Given the abundance of wireless routers models available in the market, making the right choice can be challenging. Over time, the price for PC hardware has fallen significantly, so cost isn’t the only parameter. As such, business owners need to think of other factors such as upgradability, bandwidth, network size, and security. These are the essential factors to consider when searching for a wireless router for an enterprise.
No enterprise can overlook security when it has workers that use a wireless network to access and work on the web. However, enterprises operating at places where security is a prime concern can invest in routers that come with built-in encryption technology. You can also buy a costlier router that is equipped with a hardware-based firewall to aid in filtering internet access. These routers work well when an enterprise wants to protect its network and systems from various hacking exploits and attacks.
Business routers can be equipped with either or both wireless and wired connectivity features. As such, entrepreneurs have to figure out the type of router that suits the needs of their business. A router with wired connectivity features makes sense for a small office that has only a few desktop PCs. However, a router that supports both types of access works well for a fast-growing enterprise. Check the number of Ethernet slots that a router has before making a final decision.
The number of devices and PCs accessing the web might be limited when one starts to use a wireless router in their workstation. However, that might change over time when more workers use the same router to access the web, making it necessary to synchronize and distribute bandwidth. However, some routers come with features such as wireless distribution system to let enterprises segregate their workplace traffic as per their needs.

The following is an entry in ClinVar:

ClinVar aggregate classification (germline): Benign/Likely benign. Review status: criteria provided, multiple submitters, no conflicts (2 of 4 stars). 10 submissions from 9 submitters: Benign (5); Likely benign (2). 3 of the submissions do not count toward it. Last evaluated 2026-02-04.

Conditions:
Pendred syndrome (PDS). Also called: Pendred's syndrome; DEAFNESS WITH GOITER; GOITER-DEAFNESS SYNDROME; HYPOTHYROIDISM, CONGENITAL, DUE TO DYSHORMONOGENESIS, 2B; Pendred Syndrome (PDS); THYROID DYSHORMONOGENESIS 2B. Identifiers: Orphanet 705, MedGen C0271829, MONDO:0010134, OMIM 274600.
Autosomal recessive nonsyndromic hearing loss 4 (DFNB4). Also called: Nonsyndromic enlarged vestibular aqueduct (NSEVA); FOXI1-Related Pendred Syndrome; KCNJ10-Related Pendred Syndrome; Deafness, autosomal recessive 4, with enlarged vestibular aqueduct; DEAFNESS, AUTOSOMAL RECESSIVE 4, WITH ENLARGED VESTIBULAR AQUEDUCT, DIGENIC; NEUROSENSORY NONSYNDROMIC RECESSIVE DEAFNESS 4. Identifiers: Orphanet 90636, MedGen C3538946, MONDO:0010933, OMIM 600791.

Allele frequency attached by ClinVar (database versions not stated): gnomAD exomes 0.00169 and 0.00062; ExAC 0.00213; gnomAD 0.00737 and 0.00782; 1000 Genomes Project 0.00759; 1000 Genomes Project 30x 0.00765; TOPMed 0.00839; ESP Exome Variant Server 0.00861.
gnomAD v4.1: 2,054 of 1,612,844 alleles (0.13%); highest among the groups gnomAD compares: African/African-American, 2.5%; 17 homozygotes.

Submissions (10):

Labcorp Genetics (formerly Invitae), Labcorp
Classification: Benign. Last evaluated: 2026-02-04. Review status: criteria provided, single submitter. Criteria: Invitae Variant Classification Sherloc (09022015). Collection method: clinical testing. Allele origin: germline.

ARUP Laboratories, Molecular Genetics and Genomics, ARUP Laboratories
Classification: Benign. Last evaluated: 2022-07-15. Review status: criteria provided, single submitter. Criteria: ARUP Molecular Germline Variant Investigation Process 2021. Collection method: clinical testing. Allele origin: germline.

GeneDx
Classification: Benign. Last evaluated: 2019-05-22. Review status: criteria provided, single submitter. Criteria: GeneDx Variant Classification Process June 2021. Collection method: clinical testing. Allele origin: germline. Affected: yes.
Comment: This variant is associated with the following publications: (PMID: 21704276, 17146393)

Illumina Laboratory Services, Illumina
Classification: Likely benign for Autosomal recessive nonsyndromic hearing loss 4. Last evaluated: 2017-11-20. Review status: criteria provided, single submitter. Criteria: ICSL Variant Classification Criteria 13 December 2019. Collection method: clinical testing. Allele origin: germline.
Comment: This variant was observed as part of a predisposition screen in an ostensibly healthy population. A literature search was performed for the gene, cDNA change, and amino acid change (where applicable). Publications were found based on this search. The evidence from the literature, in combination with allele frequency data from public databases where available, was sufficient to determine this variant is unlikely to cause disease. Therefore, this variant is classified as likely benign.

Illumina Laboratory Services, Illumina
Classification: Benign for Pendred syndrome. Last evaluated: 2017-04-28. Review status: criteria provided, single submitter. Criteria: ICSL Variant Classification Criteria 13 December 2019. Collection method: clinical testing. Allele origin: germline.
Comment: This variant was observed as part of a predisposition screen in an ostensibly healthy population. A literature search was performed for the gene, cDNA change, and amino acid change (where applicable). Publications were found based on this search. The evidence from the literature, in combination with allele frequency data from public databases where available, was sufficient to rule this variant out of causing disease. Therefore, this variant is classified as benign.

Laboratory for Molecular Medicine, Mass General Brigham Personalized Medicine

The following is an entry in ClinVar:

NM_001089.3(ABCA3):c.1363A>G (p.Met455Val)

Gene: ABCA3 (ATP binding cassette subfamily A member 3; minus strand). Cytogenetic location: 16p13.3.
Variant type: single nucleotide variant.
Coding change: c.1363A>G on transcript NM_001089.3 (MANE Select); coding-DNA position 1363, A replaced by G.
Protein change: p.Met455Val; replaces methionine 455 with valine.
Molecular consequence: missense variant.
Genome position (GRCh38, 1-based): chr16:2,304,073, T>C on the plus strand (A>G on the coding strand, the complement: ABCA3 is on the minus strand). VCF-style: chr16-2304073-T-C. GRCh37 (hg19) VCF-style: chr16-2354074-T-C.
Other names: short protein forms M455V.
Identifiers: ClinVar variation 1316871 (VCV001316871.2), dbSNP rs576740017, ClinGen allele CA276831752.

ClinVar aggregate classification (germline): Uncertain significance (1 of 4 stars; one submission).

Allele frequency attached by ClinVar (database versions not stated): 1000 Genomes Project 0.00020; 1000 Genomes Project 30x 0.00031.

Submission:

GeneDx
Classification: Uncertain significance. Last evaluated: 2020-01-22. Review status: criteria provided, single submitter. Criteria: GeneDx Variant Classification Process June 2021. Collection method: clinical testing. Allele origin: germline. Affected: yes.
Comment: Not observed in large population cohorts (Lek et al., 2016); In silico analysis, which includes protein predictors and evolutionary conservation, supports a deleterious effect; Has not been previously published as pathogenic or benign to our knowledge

The speed at which a business router distributes data varies across models. However, today’s routers are fitted with a feature, throughput, which aids in speeding up access to the web using office desktop PCs. Routers also come with varying amounts of RAM and flash memory to support fast wireless technologies.
The market is flooded with wireless routers that come with various features that can support only a few PCs and others several dozens of computers. As such, business owners should buy their routers based on their access needs and usage pattern. You might need to figure out whether or not you need remote access and advanced data protection features that are found in costlier and top-notch models. Even small businesses with a few desktop PCs might need a robust internet connection to run their operations smoothly.